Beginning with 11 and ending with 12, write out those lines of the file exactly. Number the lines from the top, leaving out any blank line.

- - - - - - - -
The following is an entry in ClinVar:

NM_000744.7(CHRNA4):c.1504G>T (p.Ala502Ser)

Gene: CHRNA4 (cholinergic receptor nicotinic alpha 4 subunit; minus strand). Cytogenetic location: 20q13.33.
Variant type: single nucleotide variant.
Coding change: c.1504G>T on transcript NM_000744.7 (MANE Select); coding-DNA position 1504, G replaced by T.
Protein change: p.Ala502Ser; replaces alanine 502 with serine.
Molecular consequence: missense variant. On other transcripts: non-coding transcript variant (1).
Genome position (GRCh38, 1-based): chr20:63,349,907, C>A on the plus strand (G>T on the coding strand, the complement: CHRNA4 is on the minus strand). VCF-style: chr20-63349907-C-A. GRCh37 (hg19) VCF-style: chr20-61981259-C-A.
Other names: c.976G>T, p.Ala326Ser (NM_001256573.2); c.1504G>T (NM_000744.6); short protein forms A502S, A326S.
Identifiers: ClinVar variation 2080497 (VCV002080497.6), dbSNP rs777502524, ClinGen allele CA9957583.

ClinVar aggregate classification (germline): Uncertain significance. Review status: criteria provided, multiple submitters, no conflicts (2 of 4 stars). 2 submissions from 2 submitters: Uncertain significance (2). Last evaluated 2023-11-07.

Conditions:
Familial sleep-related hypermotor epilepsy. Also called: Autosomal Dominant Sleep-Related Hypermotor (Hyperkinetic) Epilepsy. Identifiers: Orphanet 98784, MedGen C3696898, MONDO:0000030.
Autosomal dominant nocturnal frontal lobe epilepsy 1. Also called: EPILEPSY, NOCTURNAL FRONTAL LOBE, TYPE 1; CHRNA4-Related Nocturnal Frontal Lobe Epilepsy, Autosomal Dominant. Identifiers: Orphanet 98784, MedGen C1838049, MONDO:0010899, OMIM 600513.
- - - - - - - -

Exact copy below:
ClinVar aggregate classification (germline): Uncertain significance. Review status: criteria provided, multiple submitters, no conflicts (2 of 4 stars). 2 submissions from 2 submitters: Uncertain significance (2). Last evaluated 2023-11-07.

Conditions: